Twelve year old Rebecca Ann Sedwick, despondent over comments posted on line, committed suicide by jumping to her death at a cement business. According to the Lakeland Ledger, detectives found multiple social media applications where Sedwick was constantly bullied with messages, including “Go kill yourself,” and “Why are you still alive?” Sheriff Grady Judd said that investigators were considering whether or not to press charges under a new Florida state law which covers cyber bullying. Judd said that parents of the fifteen girls involved, were cooperating with authorities. “If we can get any evidence of a criminal offense, the person or persons involved will be punished,” he said. Prior to her suicide, Sedwick searched questions online related to suicide, including “How many over-the-counter drugs do you take to die?” and “How many Advil do you have to take to die?”
While questions need to be raised about why mean, horrible, insensitive comments would drive a young girl to kill herself, the fact is, she was obviously upset enough and in such a weakened mental state, as to be able to take her own life. Many teens and pre-teens have a difficult enough time socializing, feeling like outcasts, or social misfits. Add to that merciless bullying and the ingredients for tragedy are there.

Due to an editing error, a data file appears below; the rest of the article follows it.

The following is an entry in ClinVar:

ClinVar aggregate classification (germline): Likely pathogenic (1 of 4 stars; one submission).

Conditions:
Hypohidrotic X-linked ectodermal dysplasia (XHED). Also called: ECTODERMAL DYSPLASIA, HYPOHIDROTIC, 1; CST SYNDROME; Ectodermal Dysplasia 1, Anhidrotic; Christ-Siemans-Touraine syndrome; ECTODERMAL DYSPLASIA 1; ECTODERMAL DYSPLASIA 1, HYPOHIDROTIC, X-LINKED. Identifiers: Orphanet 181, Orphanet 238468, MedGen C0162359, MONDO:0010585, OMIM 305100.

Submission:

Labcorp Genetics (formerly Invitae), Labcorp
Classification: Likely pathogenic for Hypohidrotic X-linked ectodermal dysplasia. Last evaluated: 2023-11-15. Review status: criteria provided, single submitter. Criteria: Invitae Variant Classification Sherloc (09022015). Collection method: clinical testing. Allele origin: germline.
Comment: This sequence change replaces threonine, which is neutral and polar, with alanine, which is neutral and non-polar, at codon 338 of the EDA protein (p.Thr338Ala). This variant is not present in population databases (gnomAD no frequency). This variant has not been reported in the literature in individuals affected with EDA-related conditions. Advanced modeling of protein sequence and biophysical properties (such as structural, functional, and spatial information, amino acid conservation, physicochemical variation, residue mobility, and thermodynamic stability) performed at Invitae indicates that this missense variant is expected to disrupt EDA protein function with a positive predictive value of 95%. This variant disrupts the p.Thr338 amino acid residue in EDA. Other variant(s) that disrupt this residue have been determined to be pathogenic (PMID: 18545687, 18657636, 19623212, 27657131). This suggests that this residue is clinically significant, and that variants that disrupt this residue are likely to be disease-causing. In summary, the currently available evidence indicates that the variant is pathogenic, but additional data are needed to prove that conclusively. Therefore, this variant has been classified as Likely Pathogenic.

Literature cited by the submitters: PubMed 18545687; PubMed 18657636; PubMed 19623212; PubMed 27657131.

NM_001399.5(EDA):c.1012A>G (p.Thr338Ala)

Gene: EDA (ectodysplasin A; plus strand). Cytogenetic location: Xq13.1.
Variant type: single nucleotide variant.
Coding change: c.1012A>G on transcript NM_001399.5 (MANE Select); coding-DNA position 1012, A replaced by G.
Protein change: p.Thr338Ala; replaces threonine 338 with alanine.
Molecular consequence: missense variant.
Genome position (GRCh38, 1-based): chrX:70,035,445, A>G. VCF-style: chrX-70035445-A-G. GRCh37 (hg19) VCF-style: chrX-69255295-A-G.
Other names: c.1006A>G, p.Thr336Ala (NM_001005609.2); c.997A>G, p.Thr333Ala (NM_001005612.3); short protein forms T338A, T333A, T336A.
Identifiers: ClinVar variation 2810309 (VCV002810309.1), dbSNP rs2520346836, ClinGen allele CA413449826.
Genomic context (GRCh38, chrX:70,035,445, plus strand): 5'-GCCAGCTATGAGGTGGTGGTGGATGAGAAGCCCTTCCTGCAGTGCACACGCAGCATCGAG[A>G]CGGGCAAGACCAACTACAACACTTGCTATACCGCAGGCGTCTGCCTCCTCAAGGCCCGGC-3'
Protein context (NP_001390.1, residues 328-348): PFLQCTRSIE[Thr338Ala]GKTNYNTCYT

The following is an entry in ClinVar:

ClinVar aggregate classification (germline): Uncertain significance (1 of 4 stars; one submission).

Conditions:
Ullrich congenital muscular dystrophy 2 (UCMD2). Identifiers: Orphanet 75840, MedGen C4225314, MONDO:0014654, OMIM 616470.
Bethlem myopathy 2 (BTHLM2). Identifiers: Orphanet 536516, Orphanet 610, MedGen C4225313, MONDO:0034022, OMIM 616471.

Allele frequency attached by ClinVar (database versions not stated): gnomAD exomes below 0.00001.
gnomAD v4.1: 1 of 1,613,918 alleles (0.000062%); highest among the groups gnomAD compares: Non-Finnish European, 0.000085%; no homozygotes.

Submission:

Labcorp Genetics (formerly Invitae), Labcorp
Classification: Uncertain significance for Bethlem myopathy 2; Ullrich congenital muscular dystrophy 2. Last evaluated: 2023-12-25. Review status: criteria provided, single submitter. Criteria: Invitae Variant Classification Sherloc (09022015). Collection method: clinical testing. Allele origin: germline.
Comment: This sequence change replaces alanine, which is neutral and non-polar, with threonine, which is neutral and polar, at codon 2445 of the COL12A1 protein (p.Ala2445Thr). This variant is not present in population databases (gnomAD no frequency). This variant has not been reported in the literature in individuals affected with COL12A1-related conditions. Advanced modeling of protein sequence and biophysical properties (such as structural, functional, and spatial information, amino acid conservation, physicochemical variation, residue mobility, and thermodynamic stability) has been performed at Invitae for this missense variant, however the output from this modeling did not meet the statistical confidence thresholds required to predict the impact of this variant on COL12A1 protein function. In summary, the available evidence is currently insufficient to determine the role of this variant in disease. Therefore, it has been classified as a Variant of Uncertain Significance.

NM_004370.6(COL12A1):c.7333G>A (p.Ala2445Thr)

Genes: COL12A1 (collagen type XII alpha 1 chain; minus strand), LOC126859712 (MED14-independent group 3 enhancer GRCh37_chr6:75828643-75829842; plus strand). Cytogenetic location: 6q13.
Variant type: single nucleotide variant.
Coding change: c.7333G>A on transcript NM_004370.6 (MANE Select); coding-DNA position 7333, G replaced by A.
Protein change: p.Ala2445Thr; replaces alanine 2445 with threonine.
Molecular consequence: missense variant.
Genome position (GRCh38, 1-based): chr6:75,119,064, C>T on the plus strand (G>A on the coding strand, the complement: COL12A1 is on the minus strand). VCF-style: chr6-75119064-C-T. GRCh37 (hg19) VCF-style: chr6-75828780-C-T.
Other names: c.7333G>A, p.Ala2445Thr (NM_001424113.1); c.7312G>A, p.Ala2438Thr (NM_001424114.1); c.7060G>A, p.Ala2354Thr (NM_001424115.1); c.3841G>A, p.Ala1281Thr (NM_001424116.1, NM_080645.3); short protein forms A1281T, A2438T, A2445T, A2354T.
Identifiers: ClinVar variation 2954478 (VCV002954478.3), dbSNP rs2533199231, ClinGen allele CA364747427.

I have never been a fan of government regulation of free speech, even nasty or malicious speech. Kindness and consideration can not be legislated. However, if it can be proven that these girls were constantly taunting her and in doing so, it led to her demise, there should be some form of punishment.
What’s also disturbing is the fact that the parents of these girls raised such miserable children. What this once again points to, is the fact that parents no longer raise their children. Because most families today require two salaries, we rationalize that daycare providers are a decent substitute for actual parents, that simply is not the case. Children are not unlike animals. If untrained and undisciplined, they will not inherently make correct choices. As a society we must look inward and figure out how to deal with the fact no one is raising and supervising our children. Unless that changes, we will continue to see cyber and traditional bullying and more tragedies like the suicide of Rebecca Ann Sedwick.